Unlike previous urban biodiversity research, this study looks beyond the local impacts of urbanization and considers overall impacts on global biodiversity. The research team created the largest global dataset to date of two diverse taxa in cities: birds (54 cities) and plants (110 cities). Overall, the findings show that cities supported far fewer species (about 92 percent less for birds and 75 percent less for native plants) than expected for similar areas of undeveloped land. The study also shows that many plant and animal species can flourish in cities, even as others decline or disappear entirely, thus highlighting the value of green space as important refuges for native species and migrating wildlife.
“While urbanization has caused cities to lose large numbers of plants and animals, the good news is that cities still retain endemic native species, which opens the door for new policies on regional and global biodiversity conservation,” said lead author and NCEAS working group member Myla F. J. Aronson, a research scientist in the Department of Ecology, Evolution and Natural Resources at Rutgers, The State University of New Jersey.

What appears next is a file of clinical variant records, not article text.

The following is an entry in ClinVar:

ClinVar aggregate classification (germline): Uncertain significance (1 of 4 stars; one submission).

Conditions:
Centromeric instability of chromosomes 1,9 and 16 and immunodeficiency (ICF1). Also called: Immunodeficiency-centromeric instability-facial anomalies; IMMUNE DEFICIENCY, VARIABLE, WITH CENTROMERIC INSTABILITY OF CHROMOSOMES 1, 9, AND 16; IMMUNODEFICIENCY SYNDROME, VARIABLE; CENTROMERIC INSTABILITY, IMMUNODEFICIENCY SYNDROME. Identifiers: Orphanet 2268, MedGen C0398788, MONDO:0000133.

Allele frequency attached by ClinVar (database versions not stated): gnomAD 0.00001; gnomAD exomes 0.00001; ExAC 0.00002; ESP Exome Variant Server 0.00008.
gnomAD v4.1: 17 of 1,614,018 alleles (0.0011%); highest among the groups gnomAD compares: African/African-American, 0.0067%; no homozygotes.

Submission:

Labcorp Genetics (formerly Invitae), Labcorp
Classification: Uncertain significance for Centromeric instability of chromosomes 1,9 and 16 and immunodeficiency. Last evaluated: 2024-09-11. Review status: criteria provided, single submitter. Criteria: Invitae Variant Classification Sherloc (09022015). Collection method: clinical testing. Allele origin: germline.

“Given that the majority of people now live in cities, this group's synthesis of data on urban plant and animal diversity should be of broad interest to ecologists as well as landscape planners,” said Frank Davis, director of NCEAS.
A global analysis of the impacts of urbanization on bird and plant diversity reveals key anthropogenic drivers
Myla F. J. Aronson, Frank A. La Sorte, Charles H. Nilon, Madhusudan Katti, Mark A. Goddard, Christopher A. Lepczyk, Paige S. Warren, Nicholas S. G. Williams, Sarel Cilliers, Bruce Clarkson, Cynnamon Dobbs, Rebecca Dolan, Marcus Hedblom, Stefan Klotz, Jip Louwe Kooijmans, Ingolf Ku ̈hn, Ian MacGregor-Fors, Mark McDonnell, Ulla Mo ̈rtberg, Petr Pyˇsek, Stefan Siebert, Jessica Sushinsky, Peter Werner, and Marten Winter
Proceedings B of the Royal Society, February, 2014
UCSB News Release
The following is a sample of media coverage:
ABC News (Australia): 20 per cent of world's bird species found in cities, says urban biodiversity report
BBC: Study shows urbanization's impact on biodiversity
Phys.Org: Global survey of urban birds and plants find more diversity than expected
Red Orbit: More native biodiversity supported by cities than previously thought
UPI: Despite biodiversity loss as land becomes urban, some species thrive
More information about this NCEAS Working Group's research, participants, and publications.
This work was supported by the National Center for Ecological Analysis and Synthesis, the National Science Foundation (Grant #EF-0553768), and the University of California, Santa Barbara.